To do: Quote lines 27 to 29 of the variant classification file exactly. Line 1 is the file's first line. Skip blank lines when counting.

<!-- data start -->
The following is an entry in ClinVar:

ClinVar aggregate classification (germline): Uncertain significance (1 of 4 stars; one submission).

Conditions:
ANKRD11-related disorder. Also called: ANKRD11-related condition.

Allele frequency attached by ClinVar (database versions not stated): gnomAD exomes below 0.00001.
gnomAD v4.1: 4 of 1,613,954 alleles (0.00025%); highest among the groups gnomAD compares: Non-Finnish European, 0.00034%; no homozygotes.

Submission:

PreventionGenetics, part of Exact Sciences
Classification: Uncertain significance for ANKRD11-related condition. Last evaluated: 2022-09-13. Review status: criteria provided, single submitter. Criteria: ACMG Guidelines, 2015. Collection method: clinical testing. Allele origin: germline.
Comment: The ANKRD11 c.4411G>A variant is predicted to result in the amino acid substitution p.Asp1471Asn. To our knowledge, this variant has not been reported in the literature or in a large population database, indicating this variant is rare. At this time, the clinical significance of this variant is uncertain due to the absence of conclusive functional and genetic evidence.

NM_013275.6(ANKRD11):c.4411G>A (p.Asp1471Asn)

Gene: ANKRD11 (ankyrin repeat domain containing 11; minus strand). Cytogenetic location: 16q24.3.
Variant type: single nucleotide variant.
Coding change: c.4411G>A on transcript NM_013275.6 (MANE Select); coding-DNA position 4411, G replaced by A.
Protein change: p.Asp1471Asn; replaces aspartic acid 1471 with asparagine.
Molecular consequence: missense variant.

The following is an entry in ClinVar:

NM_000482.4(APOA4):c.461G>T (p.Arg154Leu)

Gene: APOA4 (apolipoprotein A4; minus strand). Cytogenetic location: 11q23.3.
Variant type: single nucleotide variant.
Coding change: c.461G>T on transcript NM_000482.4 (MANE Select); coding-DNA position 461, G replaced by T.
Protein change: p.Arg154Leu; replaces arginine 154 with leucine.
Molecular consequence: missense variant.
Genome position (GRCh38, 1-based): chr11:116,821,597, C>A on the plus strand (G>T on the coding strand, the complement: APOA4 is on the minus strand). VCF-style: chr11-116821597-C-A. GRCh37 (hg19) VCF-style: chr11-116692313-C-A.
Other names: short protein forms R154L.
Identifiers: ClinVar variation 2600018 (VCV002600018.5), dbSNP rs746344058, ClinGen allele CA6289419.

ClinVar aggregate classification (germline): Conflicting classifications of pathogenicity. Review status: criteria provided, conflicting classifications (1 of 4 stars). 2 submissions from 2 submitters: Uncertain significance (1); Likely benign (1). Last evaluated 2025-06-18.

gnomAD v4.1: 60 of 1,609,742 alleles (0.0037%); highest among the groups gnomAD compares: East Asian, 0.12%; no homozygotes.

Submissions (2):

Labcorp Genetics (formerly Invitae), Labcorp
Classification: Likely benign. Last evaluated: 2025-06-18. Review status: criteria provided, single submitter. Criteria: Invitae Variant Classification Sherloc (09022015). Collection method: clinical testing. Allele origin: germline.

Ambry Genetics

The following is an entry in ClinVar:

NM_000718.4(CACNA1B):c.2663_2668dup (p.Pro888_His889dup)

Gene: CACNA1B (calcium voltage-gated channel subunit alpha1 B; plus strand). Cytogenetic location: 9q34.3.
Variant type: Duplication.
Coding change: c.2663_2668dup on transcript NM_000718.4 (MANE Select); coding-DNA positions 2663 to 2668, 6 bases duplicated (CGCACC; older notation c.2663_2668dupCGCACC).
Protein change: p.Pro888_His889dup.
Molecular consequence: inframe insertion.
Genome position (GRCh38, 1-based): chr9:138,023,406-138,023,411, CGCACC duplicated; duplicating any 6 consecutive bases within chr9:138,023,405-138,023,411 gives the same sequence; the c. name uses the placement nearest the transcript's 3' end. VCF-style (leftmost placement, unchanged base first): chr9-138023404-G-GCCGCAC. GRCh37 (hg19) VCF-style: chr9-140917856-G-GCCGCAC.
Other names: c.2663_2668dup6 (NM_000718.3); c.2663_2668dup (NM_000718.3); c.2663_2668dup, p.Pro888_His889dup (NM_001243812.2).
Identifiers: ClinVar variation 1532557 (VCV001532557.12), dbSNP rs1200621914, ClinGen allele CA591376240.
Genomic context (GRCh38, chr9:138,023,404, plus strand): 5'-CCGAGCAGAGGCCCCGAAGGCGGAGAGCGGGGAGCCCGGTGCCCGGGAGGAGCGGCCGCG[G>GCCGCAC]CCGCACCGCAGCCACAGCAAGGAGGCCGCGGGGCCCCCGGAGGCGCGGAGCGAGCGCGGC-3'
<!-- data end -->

ClinVar aggregate classification (germline): Conflicting classifications of pathogenicity. Review status: criteria provided, conflicting classifications (1 of 4 stars). 2 submissions from 2 submitters: Uncertain significance (1); Likely benign (1). Last evaluated 2025-06-18.

gnomAD v4.1: 60 of 1,609,742 alleles (0.0037%); highest among the groups gnomAD compares: East Asian, 0.12%; no homozygotes.

Submissions (2):